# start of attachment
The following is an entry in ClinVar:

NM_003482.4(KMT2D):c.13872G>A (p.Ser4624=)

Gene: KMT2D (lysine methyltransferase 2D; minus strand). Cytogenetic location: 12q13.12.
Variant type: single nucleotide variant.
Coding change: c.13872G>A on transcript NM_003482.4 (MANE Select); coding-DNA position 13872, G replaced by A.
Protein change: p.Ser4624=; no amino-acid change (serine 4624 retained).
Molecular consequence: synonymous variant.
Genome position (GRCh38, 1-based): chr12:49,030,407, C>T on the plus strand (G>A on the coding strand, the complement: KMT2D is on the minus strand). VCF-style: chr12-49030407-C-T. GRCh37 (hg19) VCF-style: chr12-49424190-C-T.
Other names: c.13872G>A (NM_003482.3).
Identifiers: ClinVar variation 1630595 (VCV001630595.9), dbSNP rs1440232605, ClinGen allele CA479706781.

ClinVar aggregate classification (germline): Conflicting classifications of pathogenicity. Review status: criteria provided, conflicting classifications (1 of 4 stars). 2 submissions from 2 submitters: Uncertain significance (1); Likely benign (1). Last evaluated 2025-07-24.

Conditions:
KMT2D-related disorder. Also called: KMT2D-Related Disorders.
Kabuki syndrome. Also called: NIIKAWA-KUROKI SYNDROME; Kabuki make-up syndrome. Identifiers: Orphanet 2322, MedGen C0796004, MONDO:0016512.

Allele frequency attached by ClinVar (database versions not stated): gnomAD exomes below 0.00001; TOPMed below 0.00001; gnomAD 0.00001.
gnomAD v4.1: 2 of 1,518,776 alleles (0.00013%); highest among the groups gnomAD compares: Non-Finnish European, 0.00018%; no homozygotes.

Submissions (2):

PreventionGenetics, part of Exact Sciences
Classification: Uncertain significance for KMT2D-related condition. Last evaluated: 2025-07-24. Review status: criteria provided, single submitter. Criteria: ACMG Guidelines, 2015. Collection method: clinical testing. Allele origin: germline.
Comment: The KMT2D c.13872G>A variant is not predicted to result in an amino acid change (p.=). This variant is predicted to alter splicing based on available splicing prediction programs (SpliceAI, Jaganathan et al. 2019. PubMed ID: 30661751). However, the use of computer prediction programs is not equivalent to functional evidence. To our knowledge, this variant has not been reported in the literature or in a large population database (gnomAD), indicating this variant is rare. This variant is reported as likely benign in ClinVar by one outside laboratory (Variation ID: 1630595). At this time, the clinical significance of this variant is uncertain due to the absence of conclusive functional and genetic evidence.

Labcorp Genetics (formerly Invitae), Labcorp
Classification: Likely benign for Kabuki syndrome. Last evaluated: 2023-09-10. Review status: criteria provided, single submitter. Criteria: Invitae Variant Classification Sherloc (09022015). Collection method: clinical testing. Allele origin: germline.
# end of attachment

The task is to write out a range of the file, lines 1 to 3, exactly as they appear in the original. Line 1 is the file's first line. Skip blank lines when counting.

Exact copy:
The following is an entry in ClinVar:

NM_003482.4(KMT2D):c.13872G>A (p.Ser4624=)

Gene: KMT2D (lysine methyltransferase 2D; minus strand). Cytogenetic location: 12q13.12.